Friends, a friend of mine has sent this over by mail. He didn’t cite the
source but may be some blog. A hell of a read nonetheless…………………
Having pontificated for two weeks over the tornado of protests that have hit
Delhi, I found time to contemplate if I *really* knew what they were
protesting about. So I asked someone who has lived there and experienced the
alternating splendor and horror of Delhi; my wife. This is what she had to
I love Delhi, the city. I love its wide, open roads, its wonderful
architecture. I’ve made great friends in Delhi. I went to a wonderful school
in Delhi. I’ve also suffered in Delhi. I’m one of millions of women with
tales to tell of how Delhi has ground our self-respect and security to dust.
General descriptions of harassment can’t adequately describe the horror a
woman faces every day in the city. There isn’t a single moment when you’re
walking its streets that you can think “I’m safe, I can breathe easy and
enjoy the sunshine. What a lovely day!” If you have breasts, you’re fair
game. It doesn’t matter who you are, where you’re from, how old you are, you
can be a man’s property. You can be used for his gratification. You can be
I don’t want to recount the hundreds of times I’ve been groped in crowds in
Delhi. Hands moving over you, pinching your bottom, rubbing your breasts as
you desperately try to find some inch of ground that will be safe. Women
routinely carry sharp objects like needles and drawing instruments to
dissuade such attacks but there are too many incidents to deal with.
Once, while attending a wedding in Delhi, I was at a friend’s place and was
about to leave for the venue. I called the bride’s mom to tell her I’ll walk
down to the venue and I heard an unmistakable sense of terror creep into her
voice. She dropped the bonhomie and almost shouted at me to stay where I
was. She would send a car. I laughed and told her that she was being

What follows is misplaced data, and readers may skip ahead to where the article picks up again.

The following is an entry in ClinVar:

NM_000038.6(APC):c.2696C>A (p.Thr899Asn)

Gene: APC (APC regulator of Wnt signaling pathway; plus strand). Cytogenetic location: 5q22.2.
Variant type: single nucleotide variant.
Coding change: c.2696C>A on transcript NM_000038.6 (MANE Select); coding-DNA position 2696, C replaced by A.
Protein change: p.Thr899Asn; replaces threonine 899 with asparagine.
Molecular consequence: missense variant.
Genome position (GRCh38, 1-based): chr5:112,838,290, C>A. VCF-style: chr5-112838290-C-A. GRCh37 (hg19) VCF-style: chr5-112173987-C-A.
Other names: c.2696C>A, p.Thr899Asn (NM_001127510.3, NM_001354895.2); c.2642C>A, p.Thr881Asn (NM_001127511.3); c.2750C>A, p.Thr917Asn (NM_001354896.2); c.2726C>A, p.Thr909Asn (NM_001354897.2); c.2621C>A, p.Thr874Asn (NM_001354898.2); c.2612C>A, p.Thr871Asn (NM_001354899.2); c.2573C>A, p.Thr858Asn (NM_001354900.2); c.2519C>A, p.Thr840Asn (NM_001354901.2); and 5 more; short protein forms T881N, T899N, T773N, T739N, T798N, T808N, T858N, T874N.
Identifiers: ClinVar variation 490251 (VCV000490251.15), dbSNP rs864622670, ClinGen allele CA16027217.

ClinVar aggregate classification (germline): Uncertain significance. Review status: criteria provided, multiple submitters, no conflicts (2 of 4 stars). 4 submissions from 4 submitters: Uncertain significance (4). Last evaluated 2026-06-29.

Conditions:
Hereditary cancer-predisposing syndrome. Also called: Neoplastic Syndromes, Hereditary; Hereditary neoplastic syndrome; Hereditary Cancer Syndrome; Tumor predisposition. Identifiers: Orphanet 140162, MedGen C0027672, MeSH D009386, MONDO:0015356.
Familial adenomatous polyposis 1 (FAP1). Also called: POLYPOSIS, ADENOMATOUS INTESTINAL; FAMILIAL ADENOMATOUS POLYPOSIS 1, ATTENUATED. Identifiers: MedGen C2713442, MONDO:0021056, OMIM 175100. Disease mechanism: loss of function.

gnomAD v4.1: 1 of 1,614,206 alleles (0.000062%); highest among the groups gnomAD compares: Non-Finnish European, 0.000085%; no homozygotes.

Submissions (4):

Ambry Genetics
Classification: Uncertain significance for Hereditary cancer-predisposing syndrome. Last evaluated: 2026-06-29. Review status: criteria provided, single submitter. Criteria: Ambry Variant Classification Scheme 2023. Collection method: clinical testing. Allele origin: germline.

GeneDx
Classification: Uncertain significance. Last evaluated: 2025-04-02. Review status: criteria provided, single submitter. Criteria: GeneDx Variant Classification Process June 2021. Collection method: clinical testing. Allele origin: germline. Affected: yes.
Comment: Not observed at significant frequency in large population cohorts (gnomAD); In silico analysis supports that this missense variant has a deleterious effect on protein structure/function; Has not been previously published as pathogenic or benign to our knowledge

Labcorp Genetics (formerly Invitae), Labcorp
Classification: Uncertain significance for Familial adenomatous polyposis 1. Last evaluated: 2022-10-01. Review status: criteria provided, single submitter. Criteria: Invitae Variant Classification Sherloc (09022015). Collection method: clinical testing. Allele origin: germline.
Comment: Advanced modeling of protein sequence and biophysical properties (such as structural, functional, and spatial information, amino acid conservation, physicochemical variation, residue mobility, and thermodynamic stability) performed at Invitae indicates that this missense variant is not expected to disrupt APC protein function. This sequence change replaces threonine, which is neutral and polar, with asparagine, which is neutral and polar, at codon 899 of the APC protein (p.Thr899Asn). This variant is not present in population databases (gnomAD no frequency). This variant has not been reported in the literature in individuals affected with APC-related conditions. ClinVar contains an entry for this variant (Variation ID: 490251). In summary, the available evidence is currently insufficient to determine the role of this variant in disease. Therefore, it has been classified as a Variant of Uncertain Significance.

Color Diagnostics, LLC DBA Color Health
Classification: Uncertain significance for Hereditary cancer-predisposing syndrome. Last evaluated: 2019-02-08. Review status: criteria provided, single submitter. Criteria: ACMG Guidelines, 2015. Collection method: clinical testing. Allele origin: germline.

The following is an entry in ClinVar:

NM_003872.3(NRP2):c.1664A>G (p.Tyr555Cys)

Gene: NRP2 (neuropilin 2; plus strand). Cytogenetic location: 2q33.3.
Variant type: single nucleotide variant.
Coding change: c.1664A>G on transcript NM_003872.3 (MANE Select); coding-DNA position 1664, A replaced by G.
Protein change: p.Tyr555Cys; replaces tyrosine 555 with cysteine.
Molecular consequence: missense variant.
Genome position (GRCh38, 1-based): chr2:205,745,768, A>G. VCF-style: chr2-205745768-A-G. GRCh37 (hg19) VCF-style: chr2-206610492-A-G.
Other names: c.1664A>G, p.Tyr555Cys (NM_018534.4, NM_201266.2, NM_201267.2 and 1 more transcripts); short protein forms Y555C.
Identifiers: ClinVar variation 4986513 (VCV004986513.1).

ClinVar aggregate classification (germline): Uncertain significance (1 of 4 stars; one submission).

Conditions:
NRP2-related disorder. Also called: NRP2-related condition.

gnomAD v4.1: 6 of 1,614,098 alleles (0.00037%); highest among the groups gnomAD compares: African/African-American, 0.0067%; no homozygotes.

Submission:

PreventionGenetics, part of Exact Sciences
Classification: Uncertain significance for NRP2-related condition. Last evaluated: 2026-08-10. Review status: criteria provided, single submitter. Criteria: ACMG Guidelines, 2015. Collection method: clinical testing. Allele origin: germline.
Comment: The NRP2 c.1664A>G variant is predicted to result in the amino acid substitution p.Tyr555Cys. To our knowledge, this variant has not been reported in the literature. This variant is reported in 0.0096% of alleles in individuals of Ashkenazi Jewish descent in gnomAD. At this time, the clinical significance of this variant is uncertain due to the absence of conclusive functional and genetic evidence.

ridiculous. Her response was that of anger. “Stay where you are. DON’T MOVE!
I’m sending a car. DO NOT walk alone, especially all dressed up. There’s no
telling what might happen.” The venue was two blocks away in Southex, a very
posh part of Delhi. It was five thirty in the evening and it was broad
I accompanied my friend’s relatives to a function at Pragati Maidan. With us
was her 70 year-old grandmother. The lady was a widow, dressed in the
characteristic white sari. She hobbled on a walking stick. The ground was
crowded and dusty. As we made our way through the crowd, a young adolescent
boy shoved his hand between her legs. He felt up a seventy year old woman
hobbling on a walking stick. We were unable to reconcile this incident with
any semblance of logic or sense. Why did this happen? Just. It was a female
with female parts, which of course are the property of every human in Delhi
blessed with a penis.
As a student in Delhi, I’d attend tuitions literally across the road from
where we stayed. The proprietor was a burly man with a shy fourteen year old
son. Every evening, after classes dispersed, it was that young boy’s job to
make sure we girls safely crossed the street. That’s all. He’d just stand
outside the gate and make sure we crossed a distance of fifty feet safely.
He wasn’t worried about us being hit by cars. He was making sure we didn’t